The Effects Of Criminal Experience On Perceived Detection Risk

956 WordsNov 8, 20154 Pages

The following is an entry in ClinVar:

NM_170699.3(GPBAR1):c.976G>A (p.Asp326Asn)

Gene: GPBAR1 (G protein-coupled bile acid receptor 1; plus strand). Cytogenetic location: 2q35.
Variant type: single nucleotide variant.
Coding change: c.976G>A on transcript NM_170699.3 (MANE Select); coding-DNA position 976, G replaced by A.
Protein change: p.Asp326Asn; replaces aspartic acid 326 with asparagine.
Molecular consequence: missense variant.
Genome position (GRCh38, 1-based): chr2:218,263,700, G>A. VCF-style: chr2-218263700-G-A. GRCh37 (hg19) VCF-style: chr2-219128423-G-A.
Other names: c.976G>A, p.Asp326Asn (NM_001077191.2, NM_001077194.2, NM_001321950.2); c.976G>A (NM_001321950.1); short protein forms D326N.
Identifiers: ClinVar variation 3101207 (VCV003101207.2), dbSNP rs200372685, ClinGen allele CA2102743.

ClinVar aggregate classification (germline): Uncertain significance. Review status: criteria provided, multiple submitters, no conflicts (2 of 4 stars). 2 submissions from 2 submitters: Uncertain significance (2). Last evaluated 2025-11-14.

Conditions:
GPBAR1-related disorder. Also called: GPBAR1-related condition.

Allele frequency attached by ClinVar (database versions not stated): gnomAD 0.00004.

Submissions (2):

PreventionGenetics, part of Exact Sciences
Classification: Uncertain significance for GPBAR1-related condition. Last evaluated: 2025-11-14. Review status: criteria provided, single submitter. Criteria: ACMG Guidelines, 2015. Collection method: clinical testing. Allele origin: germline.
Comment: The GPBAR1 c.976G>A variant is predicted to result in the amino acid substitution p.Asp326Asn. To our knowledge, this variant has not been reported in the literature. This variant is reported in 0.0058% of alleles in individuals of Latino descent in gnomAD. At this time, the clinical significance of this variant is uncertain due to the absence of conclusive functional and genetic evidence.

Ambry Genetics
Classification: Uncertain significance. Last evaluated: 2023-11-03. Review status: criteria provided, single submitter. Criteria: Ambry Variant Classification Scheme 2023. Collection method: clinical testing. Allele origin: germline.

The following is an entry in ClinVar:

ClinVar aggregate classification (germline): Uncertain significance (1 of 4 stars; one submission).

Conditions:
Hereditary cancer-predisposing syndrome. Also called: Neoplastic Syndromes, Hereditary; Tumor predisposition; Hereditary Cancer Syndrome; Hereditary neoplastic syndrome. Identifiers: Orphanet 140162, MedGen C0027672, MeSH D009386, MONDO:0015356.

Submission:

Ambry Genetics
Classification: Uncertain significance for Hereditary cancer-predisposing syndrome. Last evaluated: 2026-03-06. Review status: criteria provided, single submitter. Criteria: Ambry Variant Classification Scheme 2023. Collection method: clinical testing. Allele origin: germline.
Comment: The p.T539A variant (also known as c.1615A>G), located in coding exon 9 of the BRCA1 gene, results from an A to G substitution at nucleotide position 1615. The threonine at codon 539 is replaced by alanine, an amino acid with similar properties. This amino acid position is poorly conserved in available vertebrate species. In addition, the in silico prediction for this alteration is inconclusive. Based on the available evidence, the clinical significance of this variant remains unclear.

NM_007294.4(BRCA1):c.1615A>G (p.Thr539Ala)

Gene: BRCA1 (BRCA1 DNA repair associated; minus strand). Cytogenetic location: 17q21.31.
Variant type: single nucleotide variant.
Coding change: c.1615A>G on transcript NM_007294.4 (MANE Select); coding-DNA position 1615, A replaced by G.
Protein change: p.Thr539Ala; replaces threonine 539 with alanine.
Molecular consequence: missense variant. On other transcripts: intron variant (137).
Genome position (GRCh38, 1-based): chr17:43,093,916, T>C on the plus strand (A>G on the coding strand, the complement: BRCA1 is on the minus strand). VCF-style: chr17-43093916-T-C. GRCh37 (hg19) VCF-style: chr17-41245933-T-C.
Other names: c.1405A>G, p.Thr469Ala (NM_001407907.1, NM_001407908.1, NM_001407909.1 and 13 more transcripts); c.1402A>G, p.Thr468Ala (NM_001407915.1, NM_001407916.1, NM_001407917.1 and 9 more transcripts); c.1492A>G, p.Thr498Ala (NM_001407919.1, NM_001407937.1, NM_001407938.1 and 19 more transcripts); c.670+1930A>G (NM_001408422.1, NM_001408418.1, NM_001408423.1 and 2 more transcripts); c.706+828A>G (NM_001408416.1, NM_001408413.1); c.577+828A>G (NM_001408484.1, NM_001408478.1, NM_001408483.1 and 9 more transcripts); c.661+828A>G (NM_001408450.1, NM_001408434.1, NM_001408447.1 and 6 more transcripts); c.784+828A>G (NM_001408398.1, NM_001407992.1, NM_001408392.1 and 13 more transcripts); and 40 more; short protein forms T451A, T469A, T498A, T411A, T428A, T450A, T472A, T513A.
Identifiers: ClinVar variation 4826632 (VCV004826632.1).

The author’s objective to the question of individuals learning from their offending experiences was a test of deterrability in his study as to the effects of criminal experience on perceived detection risk which he stated varies by criminal propensity. I agree with the author’s statement that “deterrence works differently for crime-prone individuals.” (p.1) As a society we need to consider that anything experienced after sentencing from treatment received while incarcerated such as education, prison, discipline, and religious services work differently for each offender. The author stated that “one possible explanation for small average effects are individual differences in deterrability: Individuals might differ in their reactivity to information they receive such that some offenders react strongly to their experiences, while others are less deferrable (Piquero et al.2011, p. 355). We as a society can understand the idea that general deterrence is an effect of punishment of people that offend on others that have not yet committed a crime. The type of experience from an offender will create fear which will deter non offenders from engaging in future criminal activities. As Akers et al (2009) described special deterrence as a process whereby offenders will stay away from committing any future crime if they are caught and then punished. In this situation individual offenders will be afraid of detection and punishment after they have experienced punishment (p.219). I agreed with
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